The U.S. Federal Reserve (Fed) has suggested it’s likely to remain on hold for the near future given Brexit-related uncertainty and tightening financial conditions.
A moderating global growth dynamic and very easy monetary policy abroad are also forces keeping the central bank from initiating more rate normalization. Perhaps more importantly, closer to home, there’s one more reason we should expect interest rates in the U.S. to be lower for longer: The strong pace of U.S. jobs growth seen over the past few years has moderated recently and is unlikely to be sustained at historically high levels, as reduced corporate profits and political.
Just about right
But what about June’s strong jobs growth? I believe May’s poor jobs growth was an aberration as was June’s better-than-expected report, but the average of the two seems about right. The very poor headline data in May overstated labour market weakening and didn’t reflect that the U.S. economy is still doing reasonably well. Meanwhile, the June gain included the 35,000 boost from Verizon workers returning from their strike, and the inevitability of a bounce from the weak April and May releases, so the headline print may be a bit less meaningful after delving into the details.
In fact, despite the strong headline numbers, June’s report did bring some signs of a slowing big picture. April and May jobs numbers, when combined, were revised slightly downward by a total of 6,000 fewer jobs than previously reported. In addition, the most recent payrolls print brought the 3-month, 6-month and 12-month moving average payroll gains to 147,000, 172,000 and 204,000, respectively. While these levels are modestly higher than May, they still show a slowing trend.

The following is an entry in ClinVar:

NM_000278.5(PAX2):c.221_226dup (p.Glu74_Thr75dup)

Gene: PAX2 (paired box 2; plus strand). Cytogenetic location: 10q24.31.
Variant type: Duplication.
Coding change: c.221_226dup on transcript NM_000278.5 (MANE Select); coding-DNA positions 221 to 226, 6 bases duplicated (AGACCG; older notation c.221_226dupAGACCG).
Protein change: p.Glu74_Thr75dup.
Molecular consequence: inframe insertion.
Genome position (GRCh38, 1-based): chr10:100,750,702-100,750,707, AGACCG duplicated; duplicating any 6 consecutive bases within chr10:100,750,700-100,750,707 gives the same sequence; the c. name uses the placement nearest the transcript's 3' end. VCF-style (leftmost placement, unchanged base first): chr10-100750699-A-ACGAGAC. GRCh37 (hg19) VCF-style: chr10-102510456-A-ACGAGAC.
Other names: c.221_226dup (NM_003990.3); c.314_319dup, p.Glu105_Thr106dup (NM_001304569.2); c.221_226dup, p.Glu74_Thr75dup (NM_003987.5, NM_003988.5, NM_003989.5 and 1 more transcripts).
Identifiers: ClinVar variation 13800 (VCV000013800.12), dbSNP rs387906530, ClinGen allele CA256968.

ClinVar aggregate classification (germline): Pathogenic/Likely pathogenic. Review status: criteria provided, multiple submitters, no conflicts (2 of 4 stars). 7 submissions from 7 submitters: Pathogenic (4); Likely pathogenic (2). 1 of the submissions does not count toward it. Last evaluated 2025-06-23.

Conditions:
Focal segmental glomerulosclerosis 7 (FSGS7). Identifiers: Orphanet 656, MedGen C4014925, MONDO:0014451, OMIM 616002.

Rising minimum wage and jobs growth slowdown
Finally, wage gains can come alongside weakening payrolls given the diminishing pool of qualified unemployed applicants and broad-based labour market tightness, and moderate wage gains do represent a headwind to payroll growth going forward. Over the next two years, several states plan to raise statutory minimum wage rates, adding to the upward pressure on wages. When wage costs are increased through policy rather than via market mechanisms, revenues and profits can take a hit unless businesses have the pricing power to charge customers more. The net result could well be lower levels of hiring in strong areas of jobs growth, such as the leisure and hospitality sectors.
It’s important to note, though, that I see a moderate jobs growth slowdown ahead, rather than an aggressive one. But given that strong labour markets have been one of the hallmarks of the past few years of U.S. expansion, any persistent slowing in this area would certainly make raising rates much more difficult for the Fed. Ultimately, I believe interest rates should be normalized at a measured pace. It’s clear to me that the economic effectiveness of excessively low rates in stimulating economic growth has been significantly diminished in recent years.
Lower for longer
Slowing U.S. labour market growth combined with the other factors mentioned above will make normalization this year difficult for the Fed. However, we still believe the Fed will try to raise rates later this year, but it very likely won’t get a chance to do so in the near term, as we do not foresee much pressure on the central bank to resume rate normalization. In the end, investors will have to contend with rates that are much lower for longer and the fact that generating return in fixed income markets will continue to be challenging, requiring a different toolkit than the traditional one previously used.